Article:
{7, 00, 9, 30, 0},    // Comfort 5  not set
}; // array of 6 items


//*********************************************************************************
// Variables for Control Settings
byte maxComfTemp            = 45;   // Set the max temperature the spa can heat to
byte minComfTemp            = 15;   // Set the minimum for comfort while spa in use
byte comfTemp               = 24;   // The target comfort temp of spa
byte maxEcoTemp             = 23;   // The max temp during eco mode
byte minEcoTemp             = 25;   // the min temp during eco mode

unsigned long minLightLevel = 400;  // light level to turn lights on during exit delay

Most are bytes with only 1 long to work out but the array is giving me trouble.

Firstly should I be writing my array as

comfortTimes[6] [5] = as it is 6 rows and 5 columns or because it is of type “Comfort” which is a structure of 5 items is the array just six items of type “comfort”?

Then storing and retrieving, is this the correct way to approach it (for someone just starting)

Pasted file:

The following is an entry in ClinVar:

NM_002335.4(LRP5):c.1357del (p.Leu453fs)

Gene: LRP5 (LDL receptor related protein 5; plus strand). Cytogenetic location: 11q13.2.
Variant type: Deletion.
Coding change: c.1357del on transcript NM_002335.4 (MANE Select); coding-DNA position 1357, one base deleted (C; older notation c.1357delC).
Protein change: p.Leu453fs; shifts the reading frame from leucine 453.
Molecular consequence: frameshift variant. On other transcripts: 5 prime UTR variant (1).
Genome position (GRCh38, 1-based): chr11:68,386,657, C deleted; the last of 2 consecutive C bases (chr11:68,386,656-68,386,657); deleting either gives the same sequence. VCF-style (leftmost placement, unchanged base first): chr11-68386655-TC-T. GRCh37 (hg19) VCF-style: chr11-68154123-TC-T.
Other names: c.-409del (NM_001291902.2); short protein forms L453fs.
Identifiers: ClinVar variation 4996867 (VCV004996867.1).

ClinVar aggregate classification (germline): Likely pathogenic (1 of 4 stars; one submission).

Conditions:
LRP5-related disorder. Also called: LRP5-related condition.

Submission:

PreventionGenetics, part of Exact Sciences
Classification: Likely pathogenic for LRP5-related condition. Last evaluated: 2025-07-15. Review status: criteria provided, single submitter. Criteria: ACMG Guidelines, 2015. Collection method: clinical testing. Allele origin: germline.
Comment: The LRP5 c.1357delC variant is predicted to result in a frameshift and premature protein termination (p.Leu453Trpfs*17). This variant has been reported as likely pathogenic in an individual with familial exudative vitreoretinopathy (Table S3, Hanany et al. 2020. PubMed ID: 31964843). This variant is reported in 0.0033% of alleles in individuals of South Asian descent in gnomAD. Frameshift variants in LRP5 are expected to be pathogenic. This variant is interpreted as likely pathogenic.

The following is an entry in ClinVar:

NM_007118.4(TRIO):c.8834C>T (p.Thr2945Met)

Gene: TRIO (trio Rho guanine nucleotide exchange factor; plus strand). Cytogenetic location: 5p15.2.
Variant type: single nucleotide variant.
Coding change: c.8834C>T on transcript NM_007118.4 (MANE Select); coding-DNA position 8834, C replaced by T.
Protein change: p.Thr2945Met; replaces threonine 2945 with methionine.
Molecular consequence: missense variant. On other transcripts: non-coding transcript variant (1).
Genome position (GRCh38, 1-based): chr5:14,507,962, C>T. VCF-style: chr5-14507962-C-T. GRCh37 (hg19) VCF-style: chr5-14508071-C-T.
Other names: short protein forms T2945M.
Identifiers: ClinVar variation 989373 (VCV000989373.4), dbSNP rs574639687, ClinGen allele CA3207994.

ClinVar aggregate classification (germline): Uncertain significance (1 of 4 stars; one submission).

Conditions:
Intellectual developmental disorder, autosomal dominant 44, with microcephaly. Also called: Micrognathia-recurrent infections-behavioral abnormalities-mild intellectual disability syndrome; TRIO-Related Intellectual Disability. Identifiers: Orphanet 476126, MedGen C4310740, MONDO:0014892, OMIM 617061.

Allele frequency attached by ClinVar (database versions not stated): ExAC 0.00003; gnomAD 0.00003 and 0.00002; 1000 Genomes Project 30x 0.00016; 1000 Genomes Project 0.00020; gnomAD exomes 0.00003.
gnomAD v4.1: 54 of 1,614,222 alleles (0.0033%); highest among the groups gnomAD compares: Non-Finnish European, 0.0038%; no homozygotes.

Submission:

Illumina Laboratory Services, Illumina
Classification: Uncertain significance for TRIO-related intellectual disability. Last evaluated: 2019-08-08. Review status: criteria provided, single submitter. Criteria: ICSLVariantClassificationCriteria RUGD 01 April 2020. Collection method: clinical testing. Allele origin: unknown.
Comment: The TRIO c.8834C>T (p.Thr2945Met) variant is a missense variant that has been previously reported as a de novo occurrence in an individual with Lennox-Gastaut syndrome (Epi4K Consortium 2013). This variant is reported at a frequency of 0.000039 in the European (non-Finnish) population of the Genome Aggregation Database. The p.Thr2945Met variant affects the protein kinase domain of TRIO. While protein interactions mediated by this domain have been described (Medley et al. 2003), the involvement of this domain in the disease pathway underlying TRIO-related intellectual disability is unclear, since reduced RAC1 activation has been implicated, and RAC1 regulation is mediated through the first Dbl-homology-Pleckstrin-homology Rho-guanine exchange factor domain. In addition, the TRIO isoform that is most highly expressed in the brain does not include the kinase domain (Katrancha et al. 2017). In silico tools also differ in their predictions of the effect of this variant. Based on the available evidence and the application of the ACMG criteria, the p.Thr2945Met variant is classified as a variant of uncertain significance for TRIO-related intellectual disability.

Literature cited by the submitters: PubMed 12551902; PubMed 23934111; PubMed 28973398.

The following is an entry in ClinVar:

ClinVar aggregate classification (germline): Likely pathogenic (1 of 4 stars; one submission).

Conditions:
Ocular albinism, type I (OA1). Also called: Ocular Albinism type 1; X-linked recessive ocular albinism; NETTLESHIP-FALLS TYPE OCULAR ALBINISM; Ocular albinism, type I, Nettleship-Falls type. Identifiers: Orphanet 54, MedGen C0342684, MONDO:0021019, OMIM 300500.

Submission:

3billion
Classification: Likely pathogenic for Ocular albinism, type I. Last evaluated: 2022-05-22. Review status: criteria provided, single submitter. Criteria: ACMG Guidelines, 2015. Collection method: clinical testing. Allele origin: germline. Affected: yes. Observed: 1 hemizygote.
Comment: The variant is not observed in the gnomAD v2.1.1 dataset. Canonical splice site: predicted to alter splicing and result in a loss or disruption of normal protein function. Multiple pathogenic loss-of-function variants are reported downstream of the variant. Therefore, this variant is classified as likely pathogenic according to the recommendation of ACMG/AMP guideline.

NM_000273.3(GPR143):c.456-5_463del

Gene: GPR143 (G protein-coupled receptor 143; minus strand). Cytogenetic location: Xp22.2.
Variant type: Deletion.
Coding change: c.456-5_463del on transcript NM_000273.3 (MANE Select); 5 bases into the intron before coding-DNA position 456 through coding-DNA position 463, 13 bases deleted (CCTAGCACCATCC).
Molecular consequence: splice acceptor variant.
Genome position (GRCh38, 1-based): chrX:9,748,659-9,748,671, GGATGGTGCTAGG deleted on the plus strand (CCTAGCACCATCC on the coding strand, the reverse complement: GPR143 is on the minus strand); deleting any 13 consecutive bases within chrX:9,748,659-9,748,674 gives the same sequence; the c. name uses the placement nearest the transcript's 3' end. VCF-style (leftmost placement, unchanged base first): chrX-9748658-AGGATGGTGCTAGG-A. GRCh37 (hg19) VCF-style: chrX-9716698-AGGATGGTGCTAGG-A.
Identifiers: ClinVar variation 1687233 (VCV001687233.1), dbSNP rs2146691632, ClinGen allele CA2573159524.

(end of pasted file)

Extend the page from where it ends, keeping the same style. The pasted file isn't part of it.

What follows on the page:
comfortTimes[0] going to save into address 0 to 4 and
ComfortTimes[1] into 5 to 9
ComfprtTimes[2] into 10 14
etc
Assuming I start saving at 0

Then I have to work out a function to update the correct set of address when the times are edited
currently any edit happens on the full row rather than an X:Y of the array itself but it is a matter of then reassembling the array from the address at startup

comfortTimes[2].On_hrs = address 10
comfortTimes[2].On_min = address 11
etc to address 14

I should also say that changes to any settings would be infrequent and using the EEPROM is just cope with our numerous power cuts. I’ll probably try and use the update() as not many values will change.

Does anyone know of any more recent posts/examples or other information I can read/look up.

Cheers
Al

PS my full current code is attached

spa_controller_V4.ino (62.3 KB)